Katy Holland: Family holidays of the future could start at the airport
Are we there yet? Airports catering for kids
Sunday 03 April 2011
The Easter holidays are upon us and airports up and down the land will be bursting at the seams with parents trying to control and entertain their sprogs. Chaos, queues and delays: let the battle to get away commence.
It's good to know that the planned new "super lounge" at Heathrow's Terminal 3 will take some of the sting out of catering for kids when it opens in August. It promises a mini-cinema, games rooms, a family room, a bistro-style menu, and, best of all, a bit of space for the adults. The idea is that your time at the airport will become a "highlight" of your journey. So, it means shelling out £25 per adult, £12.50 for a child, a bit of a killer, but the cost could be outweighed by the inclusion of food, drinks and entertainment. But is it really too much to ask for free kids' facilities in airports? Why should we have to fork out just to stop them from tearing the place apart?
Many European airports seem to do it so much better than us. Take Munich, which has so many free things for youngsters to do that it's hard to drag 'em away. The Kinderland area has climbing towers and computer games, a cinema as well as soft-play areas.
I've scoured the country for similar offerings here, and while it's slim pickings, there are a few hopeful signs that things may be changing for the better.
First there's the rather brilliant new innovative science exhibition at Cardiff Airport, which offers hands-on exhibits so that kids can give their brains a work-out while they wait for their flight.
Then there's the new funky children's play area at Manchester Airport, which was created last year. You'll find padded window seats with runway views, computer games, as well as art materials. If it proves successful this summer, play areas will be opened in Manchester's other two terminals.
At Bristol Airport, meanwhile, there are special plans afoot to keep kids happy, with face painting, activities and entertainment organised during the school holidays, as well as activity packs handed out during airline delays.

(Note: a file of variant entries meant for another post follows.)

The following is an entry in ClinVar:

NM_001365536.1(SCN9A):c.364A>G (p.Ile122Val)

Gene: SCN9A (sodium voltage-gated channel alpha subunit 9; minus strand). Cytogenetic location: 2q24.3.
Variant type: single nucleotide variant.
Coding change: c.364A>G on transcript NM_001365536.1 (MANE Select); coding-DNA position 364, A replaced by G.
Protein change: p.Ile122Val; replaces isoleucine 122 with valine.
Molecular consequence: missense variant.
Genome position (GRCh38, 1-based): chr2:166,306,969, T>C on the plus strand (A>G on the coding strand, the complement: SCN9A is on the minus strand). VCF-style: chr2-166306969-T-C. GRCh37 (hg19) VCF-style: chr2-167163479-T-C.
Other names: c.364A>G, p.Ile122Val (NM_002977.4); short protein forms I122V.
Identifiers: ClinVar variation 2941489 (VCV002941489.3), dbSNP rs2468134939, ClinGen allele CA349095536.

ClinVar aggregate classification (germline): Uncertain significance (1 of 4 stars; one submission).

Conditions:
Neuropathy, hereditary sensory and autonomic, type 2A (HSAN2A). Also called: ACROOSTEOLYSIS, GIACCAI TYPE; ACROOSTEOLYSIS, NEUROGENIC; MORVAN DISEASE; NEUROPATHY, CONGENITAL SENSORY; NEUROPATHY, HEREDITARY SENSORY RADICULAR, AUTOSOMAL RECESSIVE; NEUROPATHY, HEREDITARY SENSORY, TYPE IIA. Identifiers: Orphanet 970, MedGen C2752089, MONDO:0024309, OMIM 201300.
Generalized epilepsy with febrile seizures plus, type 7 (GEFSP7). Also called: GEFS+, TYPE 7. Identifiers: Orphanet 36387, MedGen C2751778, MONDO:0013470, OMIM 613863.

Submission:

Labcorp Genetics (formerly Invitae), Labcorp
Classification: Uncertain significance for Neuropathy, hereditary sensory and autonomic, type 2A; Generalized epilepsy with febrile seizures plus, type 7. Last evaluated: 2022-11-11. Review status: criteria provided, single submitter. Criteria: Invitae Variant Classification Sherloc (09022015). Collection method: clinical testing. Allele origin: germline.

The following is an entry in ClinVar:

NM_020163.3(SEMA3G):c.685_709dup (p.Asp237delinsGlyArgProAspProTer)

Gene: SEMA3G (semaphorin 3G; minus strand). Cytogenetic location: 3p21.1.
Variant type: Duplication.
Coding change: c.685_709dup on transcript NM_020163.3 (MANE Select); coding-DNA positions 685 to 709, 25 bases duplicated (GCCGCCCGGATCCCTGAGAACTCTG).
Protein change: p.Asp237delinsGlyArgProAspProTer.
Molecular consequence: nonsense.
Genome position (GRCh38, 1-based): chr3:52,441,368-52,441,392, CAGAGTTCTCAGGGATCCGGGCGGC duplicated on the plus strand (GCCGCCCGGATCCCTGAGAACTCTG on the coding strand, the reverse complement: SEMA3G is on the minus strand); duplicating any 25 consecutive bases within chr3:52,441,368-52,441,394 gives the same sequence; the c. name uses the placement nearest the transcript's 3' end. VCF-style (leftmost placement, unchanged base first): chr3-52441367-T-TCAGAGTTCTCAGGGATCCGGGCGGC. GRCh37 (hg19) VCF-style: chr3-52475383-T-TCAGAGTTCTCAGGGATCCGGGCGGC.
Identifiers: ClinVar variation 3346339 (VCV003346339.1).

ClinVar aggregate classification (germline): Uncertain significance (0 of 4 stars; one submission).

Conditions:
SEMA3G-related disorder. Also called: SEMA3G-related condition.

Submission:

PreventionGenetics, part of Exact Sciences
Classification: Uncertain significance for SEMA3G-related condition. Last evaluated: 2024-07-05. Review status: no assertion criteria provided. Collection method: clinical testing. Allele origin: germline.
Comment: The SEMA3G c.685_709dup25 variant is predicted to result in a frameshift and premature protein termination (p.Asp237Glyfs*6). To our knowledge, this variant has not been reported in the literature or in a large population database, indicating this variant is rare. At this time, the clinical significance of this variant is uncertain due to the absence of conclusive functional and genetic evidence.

Does this mean things are moving in the right direction at last? Watch this space. Meanwhile, I'd love to hear your opinions and experiences.
The Independent travel offers: Discover a world of inspiring destinations
- 1 End of the licence fee: BBC to back radical overhaul of how it is funded
- 2 This restaurant has misunderstood the concept of 'cheese and biscuits'
- 3 Raif Badawi, the Saudi Arabian blogger sentenced to 1,000 lashes, may now face death penalty
- 4 Delhi bus rapist blames dead victim for attack because 'girls are responsible for rape'
- 5 PornHub turns masturbation into energy in bid to save the planet
New theory could prove how life began and disprove God
This is what it's like to be dead, according to a guy who died for a bit
End of the licence fee: BBC to back radical overhaul of how it is funded
'Jihadi John': CAGE representative storms off Sky News accusing Kay Burley of Islamophobia
Ukip would cut billions from Scottish budget to fund English tax cuts
Nearly 100,000 of Britain's poorest children go hungry after parents' benefits are cut
Negotiable: Recruitment Genius: Qualified Lifeguards are required to join a fa...
£19000 per annum: Recruitment Genius: Based in South Kensington, this prestigi...
£40000 per annum: Ashdown Group: A reputable organisation within the leisure i...
£25000 - £33000 per annum: Recruitment Genius: A Sales Partner is required to ...